Storm Water Utility Fee
The City of Burlington Iowa charges a storm water utility fee to all developed properties within the Corporate Limits of the city. This fee provides funding upgrades and continuous maintenance of the City’s storm water infrastructure. The City recently restructured how the storm water utility fee is administered through a revision of Chapter 100 of the Code of Ordinances, Stormwater Management and Drainage Systems Utility, on May 21, 2018. The ordinance changed the fee calculation to an Equivalent Residential Unit (ERU) based system.
How is a storm water utility fee different from a tax?
The storm water that flows off your property places a demand on a vast system of storm water infrastructure. The City’s storm water infrastructure consists of all rivers, streams, creeks, branches, lakes, reservoirs, ponds, drainage ways, channels, ditches, swales, storm sewers, inlets, catch basins, pipes, head walls and other structures, natural or manmade, within the political boundaries of the City of Burlington. This infrastructure is costly to operate and maintain. The city is taking a proactive approach to minimize the impacts of flooding and storm water pollution from the runoff generated from rooftops, yards, parking lots, and streets.
How does the Equivalent Residential Unit (ERU) system work?
The ERU method is used in over 80% of all storm water utilities across the country. The method works by assigning an average impervious surface for each household within the City. During the restructuring of Chapter 100 of the Code of Ordinances various households across Burlington were reviewed to establish an average impervious surface of 3,360 square feet (the Equivalent Residential Unit). Next, a cost was established, based on the average home’s monthly storm water cost to the community. This cost was initially set at a rate of $2.58/ERU/month, and is revised each year via City resolution.
Each residential household is billed the cost for 1 ERU/month, regardless of impervious surface. Commercial and Industrial facilities are independently evaluated to determine an associated impervious surface. Once determined, the total impervious surface is divided by the square footage in 1 ERU (3,360) to determine how many ERUs are attributed to each property. Any remaining fraction of ERUs are rounded up to the nearest whole number and multiplied by the cost per ERU to establish the monthly bill for the property. An example of this can be seen below:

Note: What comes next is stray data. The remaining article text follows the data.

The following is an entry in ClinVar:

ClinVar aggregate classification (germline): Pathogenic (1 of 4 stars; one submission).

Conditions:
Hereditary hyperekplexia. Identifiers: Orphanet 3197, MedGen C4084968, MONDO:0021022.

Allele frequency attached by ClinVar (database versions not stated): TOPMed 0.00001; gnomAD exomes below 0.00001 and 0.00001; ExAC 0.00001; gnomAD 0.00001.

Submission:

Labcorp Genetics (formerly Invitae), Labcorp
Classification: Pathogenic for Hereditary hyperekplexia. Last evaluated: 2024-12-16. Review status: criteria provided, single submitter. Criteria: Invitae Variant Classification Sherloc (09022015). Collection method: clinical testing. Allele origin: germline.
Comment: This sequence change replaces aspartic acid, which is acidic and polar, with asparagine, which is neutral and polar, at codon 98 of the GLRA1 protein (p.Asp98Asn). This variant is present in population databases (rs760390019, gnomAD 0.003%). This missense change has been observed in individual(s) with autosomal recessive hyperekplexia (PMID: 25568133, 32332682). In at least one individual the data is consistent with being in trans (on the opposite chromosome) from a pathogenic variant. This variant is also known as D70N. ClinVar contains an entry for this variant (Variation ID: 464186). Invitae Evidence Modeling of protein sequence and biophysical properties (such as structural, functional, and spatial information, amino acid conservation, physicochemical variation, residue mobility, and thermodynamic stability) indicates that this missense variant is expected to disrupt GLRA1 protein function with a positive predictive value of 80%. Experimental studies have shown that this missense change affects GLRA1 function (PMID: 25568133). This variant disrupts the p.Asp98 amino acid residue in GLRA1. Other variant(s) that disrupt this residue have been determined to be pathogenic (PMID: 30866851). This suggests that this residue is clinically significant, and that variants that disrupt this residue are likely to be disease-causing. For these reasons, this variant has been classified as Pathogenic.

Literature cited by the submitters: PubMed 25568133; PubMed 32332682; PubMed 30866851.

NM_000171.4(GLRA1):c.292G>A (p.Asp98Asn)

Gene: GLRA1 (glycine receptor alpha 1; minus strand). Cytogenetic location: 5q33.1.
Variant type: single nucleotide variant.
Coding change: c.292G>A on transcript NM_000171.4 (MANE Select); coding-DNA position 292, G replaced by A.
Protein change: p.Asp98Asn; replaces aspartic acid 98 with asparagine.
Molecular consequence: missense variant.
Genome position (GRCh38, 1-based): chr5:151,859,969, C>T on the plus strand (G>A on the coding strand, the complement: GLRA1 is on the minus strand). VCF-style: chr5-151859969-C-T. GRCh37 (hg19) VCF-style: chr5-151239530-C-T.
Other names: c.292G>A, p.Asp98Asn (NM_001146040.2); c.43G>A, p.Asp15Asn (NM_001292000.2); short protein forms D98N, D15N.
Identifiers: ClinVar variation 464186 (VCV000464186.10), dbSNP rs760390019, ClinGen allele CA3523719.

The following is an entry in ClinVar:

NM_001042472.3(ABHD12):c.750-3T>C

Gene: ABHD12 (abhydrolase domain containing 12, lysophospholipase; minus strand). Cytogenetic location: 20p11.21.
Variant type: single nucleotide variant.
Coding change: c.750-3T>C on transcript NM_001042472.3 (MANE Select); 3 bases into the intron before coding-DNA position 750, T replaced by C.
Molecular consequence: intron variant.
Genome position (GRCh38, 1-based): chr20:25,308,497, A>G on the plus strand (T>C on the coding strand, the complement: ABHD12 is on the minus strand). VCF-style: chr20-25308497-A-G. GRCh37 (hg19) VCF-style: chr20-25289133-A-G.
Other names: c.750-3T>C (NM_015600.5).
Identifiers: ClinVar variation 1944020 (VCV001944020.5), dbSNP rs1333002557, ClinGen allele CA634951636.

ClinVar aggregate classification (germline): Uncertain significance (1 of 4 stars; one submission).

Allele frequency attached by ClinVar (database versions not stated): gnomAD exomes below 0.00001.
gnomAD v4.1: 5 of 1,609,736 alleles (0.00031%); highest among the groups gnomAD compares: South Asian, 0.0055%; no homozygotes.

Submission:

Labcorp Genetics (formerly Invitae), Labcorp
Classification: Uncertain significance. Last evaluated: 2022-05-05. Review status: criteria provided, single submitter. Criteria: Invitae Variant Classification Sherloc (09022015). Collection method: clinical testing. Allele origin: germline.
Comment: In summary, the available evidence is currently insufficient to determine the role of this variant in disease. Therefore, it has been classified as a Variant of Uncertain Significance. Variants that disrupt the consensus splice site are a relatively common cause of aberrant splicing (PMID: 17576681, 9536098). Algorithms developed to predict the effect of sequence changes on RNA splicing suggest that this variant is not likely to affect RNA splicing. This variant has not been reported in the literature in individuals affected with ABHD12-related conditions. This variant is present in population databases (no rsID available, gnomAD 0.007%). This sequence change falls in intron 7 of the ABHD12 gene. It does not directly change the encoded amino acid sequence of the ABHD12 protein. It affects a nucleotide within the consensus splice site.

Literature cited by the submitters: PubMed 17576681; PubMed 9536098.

What is considered impervious surface?
An impervious surface is any improved surface that increases the rate that storm water runs off a site. Typically, these surfaces are rooftops, parking lots, and streets (including gravel surfaces). Nonresidential properties can view a summary of their impervious surface and an ERU fee calculation at www.dmcgis.com (see example below).
- Select Layers in the upper right navigation panel.
- Under Burlington Layers Select “ERU Fee Assignment.” For best results, make sure all other layers are turned off.
- Click on the impervious surface (white translucent) polygon for a PDF that summarizes the amount of impervious area, ERU calculation, and monthly billing rate.
Any errors in the amount of impervious surface can be addressed by contacting the City Engineer via one of the following methods:
Mail: 3510 Division Street
Burlington, Iowa 52601
The Iowa Storm Water Education Partnership (ISWEP) provides storm water resources to communities across the state. In a 2017 study ISWEP gathered information from 63 municipalities in Iowa. Below is a summary of how Burlington’s current storm water utility compares to the 2017 averages:
|Item||Burlington||63 Community Average
|ERU Size (square feet)
10% of communities
Storm Water Credit System
The City of Burlington offers a storm water credit to users that offset their impact to the storm water collection network. The credit is provided in the form of an ERU reduction by percentage. Applicants should carefully review the Storm Water Utility Fee Credit Program and evaluate which criteria they meet.
What is the purpose of a storm water credit?
The storm water credit program offers alternatives for users with high impervious surface to reduce their impact on the storm water system by installing controls. Based on the effectiveness of the controls installed, storm water utility fees can be reduced up to 65%.
Who is eligible for a storm water credit?
Storm water credits can be obtained by all nonresidential users that are charged more than 1 ERU on their storm water utility fee.
How is a storm water credit obtained?
Upon identification of a qualifying infrastructure, users will complete the Storm Water Credit Application form and provide all required information (shown below). Once all required documentation has been submitted, the City Engineer’s office will review the application and provide written notice of the outcome of the application within 60 days. All credits will be applied retroactively (back to the date the complete application was submitted).